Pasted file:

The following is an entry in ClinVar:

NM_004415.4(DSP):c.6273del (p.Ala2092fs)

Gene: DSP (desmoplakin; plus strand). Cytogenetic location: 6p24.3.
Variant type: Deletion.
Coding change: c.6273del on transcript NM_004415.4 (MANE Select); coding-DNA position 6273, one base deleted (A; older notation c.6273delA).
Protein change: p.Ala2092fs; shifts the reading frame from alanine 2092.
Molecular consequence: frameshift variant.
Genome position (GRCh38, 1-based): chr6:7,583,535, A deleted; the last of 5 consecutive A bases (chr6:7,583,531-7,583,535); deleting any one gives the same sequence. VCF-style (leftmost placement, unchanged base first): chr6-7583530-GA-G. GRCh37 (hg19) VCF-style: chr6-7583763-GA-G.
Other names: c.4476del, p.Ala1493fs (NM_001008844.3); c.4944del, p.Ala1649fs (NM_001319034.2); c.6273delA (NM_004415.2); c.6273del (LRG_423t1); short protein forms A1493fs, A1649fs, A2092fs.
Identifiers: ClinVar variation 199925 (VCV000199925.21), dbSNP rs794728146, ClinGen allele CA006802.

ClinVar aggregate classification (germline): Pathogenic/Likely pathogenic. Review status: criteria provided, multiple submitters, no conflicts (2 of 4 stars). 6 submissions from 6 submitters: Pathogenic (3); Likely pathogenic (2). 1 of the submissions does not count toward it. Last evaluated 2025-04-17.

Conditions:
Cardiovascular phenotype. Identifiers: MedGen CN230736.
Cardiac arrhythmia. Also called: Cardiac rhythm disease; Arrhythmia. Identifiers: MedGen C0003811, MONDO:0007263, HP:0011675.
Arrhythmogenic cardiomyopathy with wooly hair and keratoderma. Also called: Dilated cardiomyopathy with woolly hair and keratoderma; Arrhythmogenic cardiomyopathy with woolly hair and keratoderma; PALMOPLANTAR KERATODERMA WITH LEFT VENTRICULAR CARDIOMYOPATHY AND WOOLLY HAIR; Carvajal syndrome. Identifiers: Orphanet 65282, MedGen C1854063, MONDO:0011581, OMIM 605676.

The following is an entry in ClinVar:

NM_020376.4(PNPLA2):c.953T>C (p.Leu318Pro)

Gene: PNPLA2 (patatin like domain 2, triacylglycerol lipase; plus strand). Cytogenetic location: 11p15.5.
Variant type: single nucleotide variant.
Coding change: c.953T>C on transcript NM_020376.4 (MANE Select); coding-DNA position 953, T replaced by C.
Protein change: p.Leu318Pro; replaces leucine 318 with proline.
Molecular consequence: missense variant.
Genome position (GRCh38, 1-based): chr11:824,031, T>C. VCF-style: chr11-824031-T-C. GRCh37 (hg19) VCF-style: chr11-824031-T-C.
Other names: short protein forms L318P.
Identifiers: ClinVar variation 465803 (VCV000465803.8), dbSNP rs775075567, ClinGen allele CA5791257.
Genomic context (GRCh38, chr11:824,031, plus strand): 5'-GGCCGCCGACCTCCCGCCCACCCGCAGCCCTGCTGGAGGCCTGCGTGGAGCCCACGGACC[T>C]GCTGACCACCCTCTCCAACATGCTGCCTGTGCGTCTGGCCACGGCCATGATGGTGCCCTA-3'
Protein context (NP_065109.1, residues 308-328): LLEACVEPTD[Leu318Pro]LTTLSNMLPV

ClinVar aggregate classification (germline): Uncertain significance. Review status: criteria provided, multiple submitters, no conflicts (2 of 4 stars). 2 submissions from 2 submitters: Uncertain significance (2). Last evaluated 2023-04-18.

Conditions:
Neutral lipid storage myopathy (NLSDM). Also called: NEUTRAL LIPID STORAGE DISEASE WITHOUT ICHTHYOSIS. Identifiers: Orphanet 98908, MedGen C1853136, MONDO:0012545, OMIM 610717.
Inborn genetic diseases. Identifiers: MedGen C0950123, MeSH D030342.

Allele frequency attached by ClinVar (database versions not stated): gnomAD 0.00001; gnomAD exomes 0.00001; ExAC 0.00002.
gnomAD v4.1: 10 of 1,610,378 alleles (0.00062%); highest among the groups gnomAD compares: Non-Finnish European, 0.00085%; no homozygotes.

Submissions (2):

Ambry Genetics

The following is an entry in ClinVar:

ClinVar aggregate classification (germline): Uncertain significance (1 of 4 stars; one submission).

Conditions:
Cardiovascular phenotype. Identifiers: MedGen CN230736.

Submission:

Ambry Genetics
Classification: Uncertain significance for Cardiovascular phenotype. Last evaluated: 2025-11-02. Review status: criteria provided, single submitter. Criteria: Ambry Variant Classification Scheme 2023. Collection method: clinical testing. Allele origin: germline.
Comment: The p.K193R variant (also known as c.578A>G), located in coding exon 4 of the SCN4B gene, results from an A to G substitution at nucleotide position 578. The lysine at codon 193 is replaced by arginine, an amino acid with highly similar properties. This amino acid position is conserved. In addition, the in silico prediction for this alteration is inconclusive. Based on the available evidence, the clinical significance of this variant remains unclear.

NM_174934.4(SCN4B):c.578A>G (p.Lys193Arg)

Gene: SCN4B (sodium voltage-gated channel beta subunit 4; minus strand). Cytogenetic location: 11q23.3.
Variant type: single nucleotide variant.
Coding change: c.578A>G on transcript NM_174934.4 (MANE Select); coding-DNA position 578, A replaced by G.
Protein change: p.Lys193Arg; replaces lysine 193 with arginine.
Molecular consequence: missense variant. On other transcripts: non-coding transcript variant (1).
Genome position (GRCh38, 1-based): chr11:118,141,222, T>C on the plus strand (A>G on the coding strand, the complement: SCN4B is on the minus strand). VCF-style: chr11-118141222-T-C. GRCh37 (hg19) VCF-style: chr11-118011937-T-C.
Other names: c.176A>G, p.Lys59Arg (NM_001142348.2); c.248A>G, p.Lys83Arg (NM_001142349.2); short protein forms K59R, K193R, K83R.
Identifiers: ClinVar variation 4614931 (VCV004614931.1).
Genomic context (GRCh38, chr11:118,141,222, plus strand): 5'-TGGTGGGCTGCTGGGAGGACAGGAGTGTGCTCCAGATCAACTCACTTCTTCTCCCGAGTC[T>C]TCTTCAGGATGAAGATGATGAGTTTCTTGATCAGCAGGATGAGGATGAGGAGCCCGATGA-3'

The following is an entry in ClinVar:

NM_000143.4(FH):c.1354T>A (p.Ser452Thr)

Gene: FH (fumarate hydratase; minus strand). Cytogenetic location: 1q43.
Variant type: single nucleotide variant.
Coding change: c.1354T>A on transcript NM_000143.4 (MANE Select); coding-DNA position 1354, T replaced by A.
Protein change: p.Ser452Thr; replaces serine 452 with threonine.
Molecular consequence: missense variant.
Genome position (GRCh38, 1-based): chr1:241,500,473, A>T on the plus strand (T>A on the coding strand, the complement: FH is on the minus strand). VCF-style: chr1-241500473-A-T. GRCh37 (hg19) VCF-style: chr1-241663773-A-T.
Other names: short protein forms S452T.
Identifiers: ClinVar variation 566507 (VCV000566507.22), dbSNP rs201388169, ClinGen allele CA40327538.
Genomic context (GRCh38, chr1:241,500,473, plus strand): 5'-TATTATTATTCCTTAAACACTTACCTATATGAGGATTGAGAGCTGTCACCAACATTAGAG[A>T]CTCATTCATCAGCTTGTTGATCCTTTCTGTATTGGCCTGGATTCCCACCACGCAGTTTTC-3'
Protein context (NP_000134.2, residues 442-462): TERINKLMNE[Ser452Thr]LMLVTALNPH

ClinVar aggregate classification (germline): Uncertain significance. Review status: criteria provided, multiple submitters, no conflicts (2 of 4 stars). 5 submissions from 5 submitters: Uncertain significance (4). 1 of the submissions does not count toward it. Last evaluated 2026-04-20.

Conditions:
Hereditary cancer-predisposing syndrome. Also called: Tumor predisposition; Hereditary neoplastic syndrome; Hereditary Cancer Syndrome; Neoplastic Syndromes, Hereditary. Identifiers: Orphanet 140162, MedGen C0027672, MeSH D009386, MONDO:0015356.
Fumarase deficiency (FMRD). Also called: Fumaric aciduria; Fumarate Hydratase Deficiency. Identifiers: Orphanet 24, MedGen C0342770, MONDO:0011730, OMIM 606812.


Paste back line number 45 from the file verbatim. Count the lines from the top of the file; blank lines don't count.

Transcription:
Gene: SCN4B (sodium voltage-gated channel beta subunit 4; minus strand). Cytogenetic location: 11q23.3.